Wilson v. Commonwealth
This month, the Virginia Court of Appeals issued a decision in the case of Wilson v. Commonwealth. In this case, the defendant, Ms. Wilson, was a passenger in a car that was pulled over in Virginia. The police officer that pulled the car over testified that the car pulled into a left turn lane without using a signal. Upon a search, marijuana was alleged to have been found on the defendant’s person and more marijuana and a gun were found in the glove compartment of the car. The defendant was convicted of possession of marijuana with intent to distribute. She appealed her conviction on the basis that the officer lacked reasonable suspicion to pull over the vehicle because that, since there was no traffic on the road, there was no necessity to use a turn signal and therefore, no law was violated and there was no basis for reasonable suspicion.
This appeal was primarily based on the interpretation of a Virginia law that makes it illegal to not use a turn signal when making a turn. The law requires that any driver who intends to turn from a direct line must indicate this with an appropriate signal “whenever the operation of any other vehicle may be affected by such movement.” The police officer testified at a hearing that there was no oncoming traffic that was affected.
The Court upheld the conviction, using the logic that the Commonwealth did not have to prove that another vehicle was affected but that the police officer himself (who never testified that he was affected by the failure to signal) might have been affected.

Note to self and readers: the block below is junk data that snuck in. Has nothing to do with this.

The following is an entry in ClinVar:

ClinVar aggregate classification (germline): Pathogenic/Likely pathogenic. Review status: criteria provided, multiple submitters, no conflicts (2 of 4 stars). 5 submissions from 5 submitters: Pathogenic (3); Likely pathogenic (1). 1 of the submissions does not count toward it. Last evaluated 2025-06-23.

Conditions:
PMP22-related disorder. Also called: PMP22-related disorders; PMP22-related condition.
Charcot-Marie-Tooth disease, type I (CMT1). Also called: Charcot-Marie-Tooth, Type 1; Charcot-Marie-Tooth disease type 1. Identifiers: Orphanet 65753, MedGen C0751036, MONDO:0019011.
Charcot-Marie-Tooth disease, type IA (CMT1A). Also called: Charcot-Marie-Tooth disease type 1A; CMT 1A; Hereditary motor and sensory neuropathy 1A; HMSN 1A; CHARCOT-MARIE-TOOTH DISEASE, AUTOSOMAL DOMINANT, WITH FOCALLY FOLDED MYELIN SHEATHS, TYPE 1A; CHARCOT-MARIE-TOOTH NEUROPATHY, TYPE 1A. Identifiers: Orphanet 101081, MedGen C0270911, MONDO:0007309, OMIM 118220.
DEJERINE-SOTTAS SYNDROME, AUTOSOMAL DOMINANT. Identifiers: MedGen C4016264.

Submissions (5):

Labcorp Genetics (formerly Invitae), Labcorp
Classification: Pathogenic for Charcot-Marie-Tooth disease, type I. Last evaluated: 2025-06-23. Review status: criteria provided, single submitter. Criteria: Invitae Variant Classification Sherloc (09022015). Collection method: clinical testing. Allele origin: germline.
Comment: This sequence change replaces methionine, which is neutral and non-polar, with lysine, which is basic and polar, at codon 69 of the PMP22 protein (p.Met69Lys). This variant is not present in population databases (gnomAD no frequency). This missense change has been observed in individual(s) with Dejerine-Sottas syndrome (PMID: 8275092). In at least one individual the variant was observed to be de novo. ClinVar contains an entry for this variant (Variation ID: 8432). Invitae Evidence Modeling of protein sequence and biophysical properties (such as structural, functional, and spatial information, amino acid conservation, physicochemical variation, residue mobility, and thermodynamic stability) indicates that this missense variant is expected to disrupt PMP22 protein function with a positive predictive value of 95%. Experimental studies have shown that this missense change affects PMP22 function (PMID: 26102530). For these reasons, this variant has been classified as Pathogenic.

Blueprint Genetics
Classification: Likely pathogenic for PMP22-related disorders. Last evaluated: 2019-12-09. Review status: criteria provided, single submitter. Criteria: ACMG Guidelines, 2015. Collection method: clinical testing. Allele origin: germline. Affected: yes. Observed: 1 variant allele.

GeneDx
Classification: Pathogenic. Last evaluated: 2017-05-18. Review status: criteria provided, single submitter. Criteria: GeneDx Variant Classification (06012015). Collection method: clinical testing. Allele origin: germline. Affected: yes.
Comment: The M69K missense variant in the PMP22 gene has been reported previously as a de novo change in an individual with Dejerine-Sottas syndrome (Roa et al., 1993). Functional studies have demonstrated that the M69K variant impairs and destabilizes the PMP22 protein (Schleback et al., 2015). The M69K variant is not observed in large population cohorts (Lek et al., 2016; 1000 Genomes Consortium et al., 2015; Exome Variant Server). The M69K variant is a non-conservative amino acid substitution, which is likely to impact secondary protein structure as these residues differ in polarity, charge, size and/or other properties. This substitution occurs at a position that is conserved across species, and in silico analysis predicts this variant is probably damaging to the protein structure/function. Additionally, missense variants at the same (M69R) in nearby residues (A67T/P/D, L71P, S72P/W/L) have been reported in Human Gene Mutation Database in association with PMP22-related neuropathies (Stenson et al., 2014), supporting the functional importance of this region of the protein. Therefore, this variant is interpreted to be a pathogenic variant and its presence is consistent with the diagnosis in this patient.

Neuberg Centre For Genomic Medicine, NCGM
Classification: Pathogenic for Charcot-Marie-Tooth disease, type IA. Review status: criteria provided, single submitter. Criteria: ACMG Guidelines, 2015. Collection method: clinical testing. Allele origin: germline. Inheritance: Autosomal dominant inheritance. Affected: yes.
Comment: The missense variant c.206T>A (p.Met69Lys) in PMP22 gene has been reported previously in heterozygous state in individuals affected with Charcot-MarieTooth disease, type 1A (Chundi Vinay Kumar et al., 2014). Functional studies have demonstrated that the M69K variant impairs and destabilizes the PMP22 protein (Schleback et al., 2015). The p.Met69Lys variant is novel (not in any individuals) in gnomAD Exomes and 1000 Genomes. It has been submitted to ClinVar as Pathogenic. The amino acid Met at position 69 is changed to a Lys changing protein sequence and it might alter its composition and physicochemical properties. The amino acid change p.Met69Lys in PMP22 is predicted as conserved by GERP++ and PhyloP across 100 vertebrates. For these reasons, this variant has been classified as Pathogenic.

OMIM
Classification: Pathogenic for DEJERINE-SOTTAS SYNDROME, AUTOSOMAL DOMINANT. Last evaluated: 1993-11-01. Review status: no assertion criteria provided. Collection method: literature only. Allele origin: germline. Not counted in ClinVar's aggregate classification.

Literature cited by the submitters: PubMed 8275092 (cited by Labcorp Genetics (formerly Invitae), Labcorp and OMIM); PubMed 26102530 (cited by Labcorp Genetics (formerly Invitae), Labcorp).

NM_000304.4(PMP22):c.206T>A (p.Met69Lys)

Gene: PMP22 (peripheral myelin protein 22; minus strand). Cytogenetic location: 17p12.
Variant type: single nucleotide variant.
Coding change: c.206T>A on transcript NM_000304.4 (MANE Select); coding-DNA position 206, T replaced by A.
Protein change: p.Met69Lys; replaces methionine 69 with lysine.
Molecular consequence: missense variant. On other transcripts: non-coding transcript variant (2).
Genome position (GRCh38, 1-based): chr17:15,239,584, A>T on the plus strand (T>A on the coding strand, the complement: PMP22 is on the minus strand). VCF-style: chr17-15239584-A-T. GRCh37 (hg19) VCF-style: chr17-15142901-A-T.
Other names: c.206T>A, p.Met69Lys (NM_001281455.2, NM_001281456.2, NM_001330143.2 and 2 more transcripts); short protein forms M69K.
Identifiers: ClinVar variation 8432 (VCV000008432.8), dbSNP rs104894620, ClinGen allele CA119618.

Confused? The Court said they relied on the plain language of the statute and the fact that the law was written to facilitate the orderly movement of traffic. Turning left from a left turn lane without a signal when there is no oncoming traffic seems to fall outside the umbrella of this law. It doesn’t seem like the driver was “affecting” anyone. Doesn’t it seem like a left hand turn from a left hand turn lane is the only choice available to a driver and therefore, readily apparent to other drivers (of which there were none)?
Ms. Wilson’s conviction and sentence of five years in jail with four years suspended was affirmed. So, at least in the Commonwealth, this is how failing to use a turn signal can get you serious jail time.
Criminal trials can sometimes lead to odd results. In the case above, an action that arguably violated no laws ended up resulting in a felony conviction. Police often use tactics like this to bring more serious charges against drivers and passengers. If you find yourself in a situation like this, you need serious legal help. For Northern Virginia drivers, Jad Sarsour has been protecting their rights against charges like this for over ten years. Give him a call today at (571) 261-7314 to schedule your initial consultation. He has the expertise and experience help you get the results you deserve.